In the Spring 2010 employee plans news, the Internal Revenue Service (the “IRS”) noted that the failure to distribute a participant’s excess deferrals from a plan may lead to the disqualification of that plan or to the participant being taxed twice. Here is the IRS explanation:
An excess deferral is a plan participant’s elective deferrals that exceed the annual elective deferral limit. For 2009 and 2010, the annual elective deferral limits are: $16,500 ($22,000 if a participant is age 50 or older) for 401(k) (non-SIMPLE) plans and 403(b) plans; and $11,500 ($14,000 if a participant is age 50 or older) for SIMPLE plans. When an employee’s elective deferrals made to one employer’s plan exceed the annual limit, the plan must distribute the excess plus earnings by April 15 following the year of excess to meet plan qualification requirements.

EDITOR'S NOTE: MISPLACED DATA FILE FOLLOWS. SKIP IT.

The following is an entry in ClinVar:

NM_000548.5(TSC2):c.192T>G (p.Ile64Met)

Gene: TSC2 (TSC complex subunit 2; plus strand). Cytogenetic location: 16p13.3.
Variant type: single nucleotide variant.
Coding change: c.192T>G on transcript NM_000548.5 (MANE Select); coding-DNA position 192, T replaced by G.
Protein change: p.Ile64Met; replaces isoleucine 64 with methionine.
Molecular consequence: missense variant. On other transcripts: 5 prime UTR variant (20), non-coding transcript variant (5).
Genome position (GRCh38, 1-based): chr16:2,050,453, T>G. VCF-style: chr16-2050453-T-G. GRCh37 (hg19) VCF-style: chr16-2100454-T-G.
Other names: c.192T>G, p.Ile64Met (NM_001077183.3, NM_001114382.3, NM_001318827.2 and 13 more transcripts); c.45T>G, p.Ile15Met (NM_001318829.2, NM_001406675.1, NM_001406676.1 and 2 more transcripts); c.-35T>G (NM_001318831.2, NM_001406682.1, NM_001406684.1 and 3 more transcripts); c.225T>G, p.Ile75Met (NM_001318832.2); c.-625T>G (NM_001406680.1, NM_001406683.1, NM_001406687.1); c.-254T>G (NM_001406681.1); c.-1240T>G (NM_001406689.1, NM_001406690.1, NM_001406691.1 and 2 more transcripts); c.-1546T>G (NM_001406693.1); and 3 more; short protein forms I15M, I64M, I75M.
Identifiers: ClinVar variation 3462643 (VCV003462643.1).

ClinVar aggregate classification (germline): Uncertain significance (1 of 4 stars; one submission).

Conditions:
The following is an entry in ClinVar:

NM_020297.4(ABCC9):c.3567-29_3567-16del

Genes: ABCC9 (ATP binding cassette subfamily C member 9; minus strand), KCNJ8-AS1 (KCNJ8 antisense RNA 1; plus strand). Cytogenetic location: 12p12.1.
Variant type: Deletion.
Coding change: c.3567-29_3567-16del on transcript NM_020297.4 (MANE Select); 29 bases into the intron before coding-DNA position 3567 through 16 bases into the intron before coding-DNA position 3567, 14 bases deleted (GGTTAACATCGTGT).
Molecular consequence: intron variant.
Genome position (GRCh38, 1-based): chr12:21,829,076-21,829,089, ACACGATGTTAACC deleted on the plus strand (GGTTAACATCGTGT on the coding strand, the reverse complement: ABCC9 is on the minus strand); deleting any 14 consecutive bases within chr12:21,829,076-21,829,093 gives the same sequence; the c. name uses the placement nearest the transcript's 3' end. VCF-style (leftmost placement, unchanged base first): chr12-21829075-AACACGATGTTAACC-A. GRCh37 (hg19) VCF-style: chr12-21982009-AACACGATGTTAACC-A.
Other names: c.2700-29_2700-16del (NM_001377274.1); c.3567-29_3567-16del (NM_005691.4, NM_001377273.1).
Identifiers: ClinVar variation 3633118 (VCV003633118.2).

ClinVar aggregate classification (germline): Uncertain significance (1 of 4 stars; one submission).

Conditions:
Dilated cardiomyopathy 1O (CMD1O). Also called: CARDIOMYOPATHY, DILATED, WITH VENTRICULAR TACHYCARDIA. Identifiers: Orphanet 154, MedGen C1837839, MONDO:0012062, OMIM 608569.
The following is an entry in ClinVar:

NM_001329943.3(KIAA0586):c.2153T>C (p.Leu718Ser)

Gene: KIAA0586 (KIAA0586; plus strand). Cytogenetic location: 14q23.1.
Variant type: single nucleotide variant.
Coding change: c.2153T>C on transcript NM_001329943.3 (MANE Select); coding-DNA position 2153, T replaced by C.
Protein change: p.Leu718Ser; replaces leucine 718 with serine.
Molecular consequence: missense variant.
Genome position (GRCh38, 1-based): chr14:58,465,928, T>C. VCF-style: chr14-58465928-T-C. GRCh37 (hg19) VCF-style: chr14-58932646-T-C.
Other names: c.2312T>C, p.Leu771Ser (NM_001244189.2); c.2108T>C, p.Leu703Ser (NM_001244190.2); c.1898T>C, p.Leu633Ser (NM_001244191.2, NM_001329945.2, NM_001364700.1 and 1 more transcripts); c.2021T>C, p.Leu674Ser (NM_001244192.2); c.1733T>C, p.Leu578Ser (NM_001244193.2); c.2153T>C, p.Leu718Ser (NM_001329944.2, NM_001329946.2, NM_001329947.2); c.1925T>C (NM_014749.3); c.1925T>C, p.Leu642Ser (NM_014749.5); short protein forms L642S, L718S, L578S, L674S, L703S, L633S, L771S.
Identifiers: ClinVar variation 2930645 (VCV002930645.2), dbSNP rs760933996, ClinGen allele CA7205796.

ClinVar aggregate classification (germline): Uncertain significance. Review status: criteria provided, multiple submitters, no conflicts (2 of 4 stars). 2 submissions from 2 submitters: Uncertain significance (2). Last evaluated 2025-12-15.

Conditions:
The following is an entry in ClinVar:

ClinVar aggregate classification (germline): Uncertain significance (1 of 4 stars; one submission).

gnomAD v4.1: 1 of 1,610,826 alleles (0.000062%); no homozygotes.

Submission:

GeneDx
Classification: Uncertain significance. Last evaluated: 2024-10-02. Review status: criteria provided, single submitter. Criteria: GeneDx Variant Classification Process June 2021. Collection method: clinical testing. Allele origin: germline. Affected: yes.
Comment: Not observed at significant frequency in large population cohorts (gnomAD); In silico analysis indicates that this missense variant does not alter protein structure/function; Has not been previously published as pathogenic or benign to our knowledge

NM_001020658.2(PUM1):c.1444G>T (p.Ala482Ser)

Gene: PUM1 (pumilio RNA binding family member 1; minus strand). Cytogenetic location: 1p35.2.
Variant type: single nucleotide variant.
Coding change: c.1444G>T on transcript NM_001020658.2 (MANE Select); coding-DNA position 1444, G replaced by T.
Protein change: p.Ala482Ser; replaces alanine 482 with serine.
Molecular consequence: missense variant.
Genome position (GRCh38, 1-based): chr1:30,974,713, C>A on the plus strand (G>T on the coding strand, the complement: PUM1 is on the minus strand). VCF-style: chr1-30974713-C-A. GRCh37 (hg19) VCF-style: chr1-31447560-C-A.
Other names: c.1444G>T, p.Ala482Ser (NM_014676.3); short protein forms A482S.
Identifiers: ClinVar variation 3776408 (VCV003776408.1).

If an employee participates in two plans of unrelated employers and has excess deferrals, but does not exceed the limit in either plan, the employee can notify one of the plans of the excess deferrals and ask to have them distributed along with earnings by April 15. Although most plans accommodate such participant requests, they are not legally required to do so when there are no excess deferrals considering just that plan.
Excess deferrals are includible in the employee’s gross income in the year deferred, while any gains or losses on the excess deferrals are reported in the year distributed. However, if the plan does not distribute the excess deferrals and earnings to the employee by April 15, the excess deferrals must be included in gross income both in the year of deferral and in the year they are actually distributed. In other words, the excess deferrals are taxed twice! If a plan fails to distribute excess deferrals when required, it can use the correction programs under the IRS’s Employee Plans Compliance Resolution System to avoid plan disqualification.